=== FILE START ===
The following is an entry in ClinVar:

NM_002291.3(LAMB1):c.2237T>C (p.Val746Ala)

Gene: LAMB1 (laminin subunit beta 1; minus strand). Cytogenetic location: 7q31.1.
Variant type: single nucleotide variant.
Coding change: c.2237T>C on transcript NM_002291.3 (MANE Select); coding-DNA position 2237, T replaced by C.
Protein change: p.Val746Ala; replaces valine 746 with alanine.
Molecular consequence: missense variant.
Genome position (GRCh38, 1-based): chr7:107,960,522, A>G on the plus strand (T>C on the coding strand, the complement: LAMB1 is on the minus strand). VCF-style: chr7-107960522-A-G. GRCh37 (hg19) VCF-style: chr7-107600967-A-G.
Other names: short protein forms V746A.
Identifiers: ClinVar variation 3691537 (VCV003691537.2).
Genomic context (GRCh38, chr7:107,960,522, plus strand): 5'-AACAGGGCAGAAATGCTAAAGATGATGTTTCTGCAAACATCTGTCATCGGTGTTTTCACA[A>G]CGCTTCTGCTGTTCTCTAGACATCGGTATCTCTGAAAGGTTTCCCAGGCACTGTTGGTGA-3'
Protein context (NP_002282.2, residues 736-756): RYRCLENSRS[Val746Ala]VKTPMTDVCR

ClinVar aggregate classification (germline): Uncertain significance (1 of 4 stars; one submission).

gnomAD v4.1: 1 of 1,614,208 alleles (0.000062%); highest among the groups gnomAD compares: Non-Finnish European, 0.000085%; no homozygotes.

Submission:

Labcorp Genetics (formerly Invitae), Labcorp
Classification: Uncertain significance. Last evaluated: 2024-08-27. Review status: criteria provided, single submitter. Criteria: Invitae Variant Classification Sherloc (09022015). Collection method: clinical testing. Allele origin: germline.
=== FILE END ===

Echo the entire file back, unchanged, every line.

The following is an entry in ClinVar:

NM_002291.3(LAMB1):c.2237T>C (p.Val746Ala)

Gene: LAMB1 (laminin subunit beta 1; minus strand). Cytogenetic location: 7q31.1.
Variant type: single nucleotide variant.
Coding change: c.2237T>C on transcript NM_002291.3 (MANE Select); coding-DNA position 2237, T replaced by C.
Protein change: p.Val746Ala; replaces valine 746 with alanine.
Molecular consequence: missense variant.
Genome position (GRCh38, 1-based): chr7:107,960,522, A>G on the plus strand (T>C on the coding strand, the complement: LAMB1 is on the minus strand). VCF-style: chr7-107960522-A-G. GRCh37 (hg19) VCF-style: chr7-107600967-A-G.
Other names: short protein forms V746A.
Identifiers: ClinVar variation 3691537 (VCV003691537.2).
Genomic context (GRCh38, chr7:107,960,522, plus strand): 5'-AACAGGGCAGAAATGCTAAAGATGATGTTTCTGCAAACATCTGTCATCGGTGTTTTCACA[A>G]CGCTTCTGCTGTTCTCTAGACATCGGTATCTCTGAAAGGTTTCCCAGGCACTGTTGGTGA-3'
Protein context (NP_002282.2, residues 736-756): RYRCLENSRS[Val746Ala]VKTPMTDVCR

ClinVar aggregate classification (germline): Uncertain significance (1 of 4 stars; one submission).

gnomAD v4.1: 1 of 1,614,208 alleles (0.000062%); highest among the groups gnomAD compares: Non-Finnish European, 0.000085%; no homozygotes.

Submission:

Labcorp Genetics (formerly Invitae), Labcorp
Classification: Uncertain significance. Last evaluated: 2024-08-27. Review status: criteria provided, single submitter. Criteria: Invitae Variant Classification Sherloc (09022015). Collection method: clinical testing. Allele origin: germline.